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FLOTUS Inspired Iyanla Vanzant to Debunk Angry Black Woman Myth

Black Girls Rock! 2016 - Show
Iyanla Vanzant speaks onstage at Black Girls Rock! 2016 at New Jersey Performing Arts Center on April 1, 2016 in Newark, New Jersey. Paras Griffin / WireImage

In the television world of countless Dr. Oz’s and Dr. Phil’s, there remains only one Iyanla Vanzant.

The therapist and 17-time author, who’s famously known for transforming her clients’ haunting life experiences into healing victories, makes it very clear that she’s no cliché celebrity doctor.

“I’m not a celebrity television star, I’m a minister. To get there, I had to write 17 books, attend law school to learn how to think analytically, I had to create workshops, build an institution where I train people and conduct seminars,” Iyanla told NBCBLK.

Iyanla’s relationship with the Oprah Winfrey brand and OWN first began when she regularly appeared on the media mogul’s talk show as a life coach starting in 1999. Now she’s making executive decisions as one of OWN’s Creative Director along with leading two shows for their original programming format: “Oprah’s Lifeclass” and “Iyanla, Fix My Life.”

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As expected, on the latest season of “Fix My Life: House of Healing,” she’s running a tight ship. Instead of narrowing the vocal point on a celebrity overcoming a scandal on each episode, she fearlessly decided to debunk a vicious stereotype that has taken a life of its own: The Angry Black Women.

Iyanla invited a group of eight women that inhibit temperamental behavioral issues with carrying the burden of anger and emotional distress. Many of these women are also coping with the effects of infidelity, physical abuse, absentee fathers, financial and careers deficits.

Among the group were Chrystale Wilson, known to some viewers as the stripper Ronnie from Ice Cube’s 1998 film, "The Player’s Club," and Lira Galore, the former fiancée of rap mogul Rick Ross.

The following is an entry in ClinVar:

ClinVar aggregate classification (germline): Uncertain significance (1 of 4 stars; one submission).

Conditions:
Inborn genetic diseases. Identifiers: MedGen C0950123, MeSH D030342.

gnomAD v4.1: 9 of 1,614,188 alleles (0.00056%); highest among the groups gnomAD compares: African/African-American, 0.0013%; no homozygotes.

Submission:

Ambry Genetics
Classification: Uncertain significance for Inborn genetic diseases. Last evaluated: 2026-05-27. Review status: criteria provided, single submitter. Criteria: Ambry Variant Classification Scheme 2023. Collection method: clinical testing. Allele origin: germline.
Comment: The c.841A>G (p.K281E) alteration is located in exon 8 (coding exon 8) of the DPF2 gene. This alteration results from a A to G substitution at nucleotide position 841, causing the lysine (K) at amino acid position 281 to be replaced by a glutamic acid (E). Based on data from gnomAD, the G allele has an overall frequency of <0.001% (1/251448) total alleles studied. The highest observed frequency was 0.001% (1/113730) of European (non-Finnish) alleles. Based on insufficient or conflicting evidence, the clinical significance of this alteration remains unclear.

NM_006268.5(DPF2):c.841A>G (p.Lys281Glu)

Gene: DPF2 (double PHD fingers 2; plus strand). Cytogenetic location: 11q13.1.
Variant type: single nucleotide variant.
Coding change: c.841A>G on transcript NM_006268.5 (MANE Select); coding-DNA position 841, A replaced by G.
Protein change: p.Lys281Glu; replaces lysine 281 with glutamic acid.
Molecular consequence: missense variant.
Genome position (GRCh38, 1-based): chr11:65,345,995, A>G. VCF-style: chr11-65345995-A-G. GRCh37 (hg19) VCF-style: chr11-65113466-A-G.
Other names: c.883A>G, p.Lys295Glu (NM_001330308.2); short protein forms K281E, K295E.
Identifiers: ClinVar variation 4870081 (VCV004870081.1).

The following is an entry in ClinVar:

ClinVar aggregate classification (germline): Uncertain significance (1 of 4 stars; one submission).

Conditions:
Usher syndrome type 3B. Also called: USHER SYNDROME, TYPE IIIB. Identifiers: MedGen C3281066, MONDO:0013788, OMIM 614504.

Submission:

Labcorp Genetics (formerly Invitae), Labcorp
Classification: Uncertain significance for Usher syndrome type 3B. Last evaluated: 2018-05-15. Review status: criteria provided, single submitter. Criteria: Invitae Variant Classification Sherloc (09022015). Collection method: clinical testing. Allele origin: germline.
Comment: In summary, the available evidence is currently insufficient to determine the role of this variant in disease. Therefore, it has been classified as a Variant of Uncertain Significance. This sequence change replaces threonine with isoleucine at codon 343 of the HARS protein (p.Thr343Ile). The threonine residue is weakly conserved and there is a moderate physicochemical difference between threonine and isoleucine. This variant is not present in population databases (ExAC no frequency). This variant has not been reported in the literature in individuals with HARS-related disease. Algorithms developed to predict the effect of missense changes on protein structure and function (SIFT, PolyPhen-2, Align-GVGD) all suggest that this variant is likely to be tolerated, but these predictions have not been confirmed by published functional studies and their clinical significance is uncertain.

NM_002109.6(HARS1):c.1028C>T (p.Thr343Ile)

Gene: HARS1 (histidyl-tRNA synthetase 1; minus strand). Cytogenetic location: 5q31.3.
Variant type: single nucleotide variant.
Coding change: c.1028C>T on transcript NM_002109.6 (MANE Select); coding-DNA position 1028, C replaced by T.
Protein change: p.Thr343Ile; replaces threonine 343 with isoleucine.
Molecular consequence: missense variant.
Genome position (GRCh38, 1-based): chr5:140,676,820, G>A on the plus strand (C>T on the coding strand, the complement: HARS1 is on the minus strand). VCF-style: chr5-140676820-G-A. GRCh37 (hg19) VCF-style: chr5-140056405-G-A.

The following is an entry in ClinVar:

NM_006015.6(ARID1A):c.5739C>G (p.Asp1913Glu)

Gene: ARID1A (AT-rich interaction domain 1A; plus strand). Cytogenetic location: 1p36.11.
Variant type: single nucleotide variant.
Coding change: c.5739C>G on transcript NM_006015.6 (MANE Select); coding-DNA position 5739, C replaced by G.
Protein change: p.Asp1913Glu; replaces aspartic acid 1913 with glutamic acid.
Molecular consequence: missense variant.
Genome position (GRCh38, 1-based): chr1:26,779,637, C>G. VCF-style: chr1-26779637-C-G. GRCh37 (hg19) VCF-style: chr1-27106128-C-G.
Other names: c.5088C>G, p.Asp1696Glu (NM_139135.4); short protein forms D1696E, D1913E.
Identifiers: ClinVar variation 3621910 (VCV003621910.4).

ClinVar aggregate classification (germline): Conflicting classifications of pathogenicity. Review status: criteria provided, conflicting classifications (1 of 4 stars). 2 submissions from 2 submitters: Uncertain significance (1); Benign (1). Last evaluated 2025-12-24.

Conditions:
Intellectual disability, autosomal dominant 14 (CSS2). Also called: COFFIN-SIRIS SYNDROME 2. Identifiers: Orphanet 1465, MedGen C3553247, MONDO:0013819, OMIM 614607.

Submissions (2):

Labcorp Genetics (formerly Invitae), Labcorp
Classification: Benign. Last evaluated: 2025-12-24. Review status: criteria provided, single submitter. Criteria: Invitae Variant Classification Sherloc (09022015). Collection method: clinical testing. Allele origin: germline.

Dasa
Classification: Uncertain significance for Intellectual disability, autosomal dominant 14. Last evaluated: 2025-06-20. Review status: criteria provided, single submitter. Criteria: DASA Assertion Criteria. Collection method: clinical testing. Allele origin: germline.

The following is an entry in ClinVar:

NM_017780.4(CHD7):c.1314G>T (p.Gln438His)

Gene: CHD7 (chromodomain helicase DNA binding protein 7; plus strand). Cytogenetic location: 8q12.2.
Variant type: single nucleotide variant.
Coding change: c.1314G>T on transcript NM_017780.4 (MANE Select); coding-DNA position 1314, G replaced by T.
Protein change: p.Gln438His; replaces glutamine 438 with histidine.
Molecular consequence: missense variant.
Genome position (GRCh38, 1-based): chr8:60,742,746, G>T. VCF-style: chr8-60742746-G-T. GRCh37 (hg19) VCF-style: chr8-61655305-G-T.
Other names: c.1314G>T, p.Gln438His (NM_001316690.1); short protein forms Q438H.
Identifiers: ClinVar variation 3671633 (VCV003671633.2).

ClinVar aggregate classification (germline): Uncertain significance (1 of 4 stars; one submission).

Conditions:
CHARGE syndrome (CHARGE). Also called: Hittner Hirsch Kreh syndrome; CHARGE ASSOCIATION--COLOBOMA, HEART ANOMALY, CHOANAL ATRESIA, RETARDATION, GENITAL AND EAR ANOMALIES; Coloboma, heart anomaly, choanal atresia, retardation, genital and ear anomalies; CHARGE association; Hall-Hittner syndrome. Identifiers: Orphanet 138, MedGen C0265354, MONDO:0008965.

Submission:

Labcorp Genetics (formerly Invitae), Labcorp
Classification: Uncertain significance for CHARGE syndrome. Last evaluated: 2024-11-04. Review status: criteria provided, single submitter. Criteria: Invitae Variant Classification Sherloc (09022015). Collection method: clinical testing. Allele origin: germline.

When counseling the troubled ladies, Iyanla explained that when they act out it sets them out on a path that reinforces the dangerous stereotype of Angry Black Women, or "ABW". Until they understand why the behavior is showing up, then the label will be present for generations to come.

2016 American Black Film Festival Awards Gala - Arrivals
Author Iyanla Vanzant arrived to the 2016 American Black Film Festival Awards Gala - Arrivals at The Beverly Hilton Hotel on February 21, 2016 in Beverly Hills, California. Leon Bennett / WireImage

So what’s her secret to curing this plague that’s preventing these ladies from discovering their fullest potential?

“We must use communication tools and various exercises to confront past issues head on. They have to learn to forgive themselves and examine the emotions that they are feeling. Tracking their progress is also fundamental,” the soul surgeon says.

The 63-year-old life-fixer also believes that more viewers tuned into this season’s theme than previous “Fix My Life” seasons because it was more relatable.

“It’s even more fulfilling for the viewers because it gives them a broader spectrum,” she says. “I got eight women, each with a different experience and expression that is of anger. I’ve always said that I wanted 'Fix My Life' to be participatory….you weren’t going to just sit and watch. You have to find your issues, find your story and put yourself in it and now with eight women together it gives more viewers a foundation. It’s becoming easier for them to see themselves.”

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She further stated, “For the season premiere we promoted viewing parties and I created a worksheet for viewers to download to govern the conversation and get in touch with how they feel. Whether you’re watching or 'Two and a Half Men,' 'Friends,' 'Modern Family,' people always make it about the characters, which is external. The worksheet helps to make the process internal and I’m going to continue to do this for future shows.”

Iyanla revealed that the Angry Black Woman myth has upset her during the course of her career. But it wasn’t until she heard the misleading criticism of First Lady Michelle Obama that motivated her to approach this pessimistic label.

“It’s been quite a long time since we’ve had a woman in this position of power in this country who demonstrates the presence and being of black woman,” she says. “What was being portrayed about us was being made up and then the people that made it up want us to bend to fit their description. She’s not an entertainer, she’s a mom, and she’s educated, strong, powerful, and consistent. We’ve had black woman leaders, but we’ve never had one stand in the demonstration in the way Michelle Obama does and I think it frightened people and they had to find ways to diminish her, to demean her.”

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